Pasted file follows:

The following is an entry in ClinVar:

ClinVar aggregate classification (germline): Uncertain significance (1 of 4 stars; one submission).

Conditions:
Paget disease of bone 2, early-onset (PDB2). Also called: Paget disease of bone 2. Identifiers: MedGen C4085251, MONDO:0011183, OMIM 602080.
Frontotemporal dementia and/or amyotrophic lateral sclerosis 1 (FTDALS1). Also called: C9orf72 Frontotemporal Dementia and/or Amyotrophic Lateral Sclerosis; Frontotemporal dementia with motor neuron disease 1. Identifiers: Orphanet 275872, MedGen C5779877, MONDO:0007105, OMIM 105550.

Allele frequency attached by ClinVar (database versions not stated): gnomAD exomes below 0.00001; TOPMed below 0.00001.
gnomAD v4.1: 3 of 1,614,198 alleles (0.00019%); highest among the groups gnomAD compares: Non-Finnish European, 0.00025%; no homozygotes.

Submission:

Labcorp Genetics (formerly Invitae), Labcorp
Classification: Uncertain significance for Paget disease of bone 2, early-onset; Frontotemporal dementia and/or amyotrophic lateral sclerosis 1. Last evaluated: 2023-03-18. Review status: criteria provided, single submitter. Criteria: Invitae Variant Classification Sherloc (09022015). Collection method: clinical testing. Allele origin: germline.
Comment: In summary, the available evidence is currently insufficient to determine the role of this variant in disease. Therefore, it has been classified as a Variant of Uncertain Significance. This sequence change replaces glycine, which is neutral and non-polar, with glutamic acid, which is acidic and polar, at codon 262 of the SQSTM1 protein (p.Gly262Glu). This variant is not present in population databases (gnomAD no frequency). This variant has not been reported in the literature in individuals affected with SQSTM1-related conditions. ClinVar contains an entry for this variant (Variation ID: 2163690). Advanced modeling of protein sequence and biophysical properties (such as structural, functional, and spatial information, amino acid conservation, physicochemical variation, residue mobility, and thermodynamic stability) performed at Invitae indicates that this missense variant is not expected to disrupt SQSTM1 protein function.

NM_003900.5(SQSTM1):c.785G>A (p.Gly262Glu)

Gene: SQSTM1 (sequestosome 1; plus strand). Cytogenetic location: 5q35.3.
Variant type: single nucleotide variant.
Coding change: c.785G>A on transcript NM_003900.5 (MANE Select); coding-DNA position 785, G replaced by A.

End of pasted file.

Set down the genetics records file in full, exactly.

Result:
The following is an entry in ClinVar:

ClinVar aggregate classification (germline): Uncertain significance (1 of 4 stars; one submission).

Conditions:
Paget disease of bone 2, early-onset (PDB2). Also called: Paget disease of bone 2. Identifiers: MedGen C4085251, MONDO:0011183, OMIM 602080.
Frontotemporal dementia and/or amyotrophic lateral sclerosis 1 (FTDALS1). Also called: C9orf72 Frontotemporal Dementia and/or Amyotrophic Lateral Sclerosis; Frontotemporal dementia with motor neuron disease 1. Identifiers: Orphanet 275872, MedGen C5779877, MONDO:0007105, OMIM 105550.

Allele frequency attached by ClinVar (database versions not stated): gnomAD exomes below 0.00001; TOPMed below 0.00001.
gnomAD v4.1: 3 of 1,614,198 alleles (0.00019%); highest among the groups gnomAD compares: Non-Finnish European, 0.00025%; no homozygotes.

Submission:

Labcorp Genetics (formerly Invitae), Labcorp
Classification: Uncertain significance for Paget disease of bone 2, early-onset; Frontotemporal dementia and/or amyotrophic lateral sclerosis 1. Last evaluated: 2023-03-18. Review status: criteria provided, single submitter. Criteria: Invitae Variant Classification Sherloc (09022015). Collection method: clinical testing. Allele origin: germline.
Comment: In summary, the available evidence is currently insufficient to determine the role of this variant in disease. Therefore, it has been classified as a Variant of Uncertain Significance. This sequence change replaces glycine, which is neutral and non-polar, with glutamic acid, which is acidic and polar, at codon 262 of the SQSTM1 protein (p.Gly262Glu). This variant is not present in population databases (gnomAD no frequency). This variant has not been reported in the literature in individuals affected with SQSTM1-related conditions. ClinVar contains an entry for this variant (Variation ID: 2163690). Advanced modeling of protein sequence and biophysical properties (such as structural, functional, and spatial information, amino acid conservation, physicochemical variation, residue mobility, and thermodynamic stability) performed at Invitae indicates that this missense variant is not expected to disrupt SQSTM1 protein function.

NM_003900.5(SQSTM1):c.785G>A (p.Gly262Glu)

Gene: SQSTM1 (sequestosome 1; plus strand). Cytogenetic location: 5q35.3.
Variant type: single nucleotide variant.
Coding change: c.785G>A on transcript NM_003900.5 (MANE Select); coding-DNA position 785, G replaced by A.